Being honest about yourself.

honest-beggarI need to be honest about who I am.  This is basic stuff that is easily forgotten.  I can try and convince myself that I am like someone else or that I have more “will power” than I actually do or that I am in perfect control but this gets me nowhere.  Being honest with myself will get me “somewhere” much closer to where I am trying to go.  This post is a spin off of yesterdays post. 

Let me give you a “word picture” of what it looks like when I am NOT honest with myself.  In my mind I start to think that I can do what I want with minimal consequences.  I mean shoot, lots of other people do it.  I say people eat whatever they want and stay think all the time and since I am NOW thin I can do the same.  I run a lot too so I have even more fudge room.  Anyway, so I start doing this and it works out for a little bit.  I start to become confident in my bodies ability fight off fat and not gain.  A week or two goes by and I have a gain but I blame it on a marathon or a long run.  This allows me to remain dishonest with my true personality.

Now let me give you what it looks like when I AM honest with myself.  I count what I eat because I know that weight loss, maintenance, and gain are all just dictated by a basic formula.  I even count the points that I eat during long runs and keep counting my points for the rest of the day after a maraton.  I may go a little hog wild but the next meal is right on track.  I never weigh myself because I can look at my numbers and know how I am doing because I have been honest with what I have consumed and burned.  I realize that it is not complicated to keep it off as long as I stay away from the junk that send me into the deep end.  To this end, I stay away from those things regardless of what I want or how much activity I have done.

Are you honest with yourself or do you believe your own little deceptions.  I believe the heck out of myself I tell ya.  Here are some basic statements that bring me back to reality.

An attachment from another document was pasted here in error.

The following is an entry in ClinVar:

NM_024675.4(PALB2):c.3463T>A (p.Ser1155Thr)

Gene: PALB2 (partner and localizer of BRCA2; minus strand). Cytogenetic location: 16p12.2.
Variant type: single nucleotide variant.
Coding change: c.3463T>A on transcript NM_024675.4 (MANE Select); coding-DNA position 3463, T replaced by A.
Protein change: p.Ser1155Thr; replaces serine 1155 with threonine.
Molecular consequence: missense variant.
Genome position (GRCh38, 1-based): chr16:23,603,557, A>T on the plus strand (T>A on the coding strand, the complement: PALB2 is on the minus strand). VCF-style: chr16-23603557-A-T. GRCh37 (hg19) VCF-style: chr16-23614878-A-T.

• I am pre-disposed to being addictive with food that have a high abuse potential.
  • I try and feel better by eating these foods but don’t end up accomplishing it.
  • I am a happier person when I am more rigid and experience success.
  • Junk food develops an addictive cycle in my life.
  • I need scheduled and organized grocery shopping outings.
  • I love to eat large quantities so I need to eat really healthy stuff so that I can.  Junky food or not, I am going to eat larger amounts.  I like bulk.
  • I never really missed the junk food that I am eating now when I was not eating it.  I wanted it in the “bad” moments but 15 minutes later the temptation was gone.

What about you guys?  Do you know yourself as a person and develop your eating and healthy living routine around the truth?

11 Responses to “Being honest about yourself.”

  1. July 10, 2009 at 5:31 am

    My husband recently had a heart attack, so I went about researching nutrition, “smart heart diet”, etc. Despite buying a zillion books, I’ve found I learn more from browsing online than from all the books I’ve read! Thanks~

    • 2 run4change
      July 10, 2009 at 6:07 am

      Heart Gal. There is an abundance of Info. on the net isn’t there. It is like eating fish though. You have to spit out the bones. Keep on keeping on.

  2. 3 Becky
    July 10, 2009 at 5:36 am

    Great post! I have copied the factors that you list above to remind myself of the approach that I must take. Thank you for the inspiration!

  3. 5 Amy
    July 10, 2009 at 5:52 am

    Hi Jason,
    I just want you to know that I’ve read your struggles and triumphs and greatly appreciate your honesty. As a fellow food addict; one who lost 200lbs. and gained back 170 of it, I know the games well. First of all, don’t underestimate the power of physical activity. It is the number one reason I gained back all of the weight–(I was an “athlete” for a very brief year of my life, and now am starting at square one again) you continue to stay committed to running and working out: that equals better health, no matter what you weigh!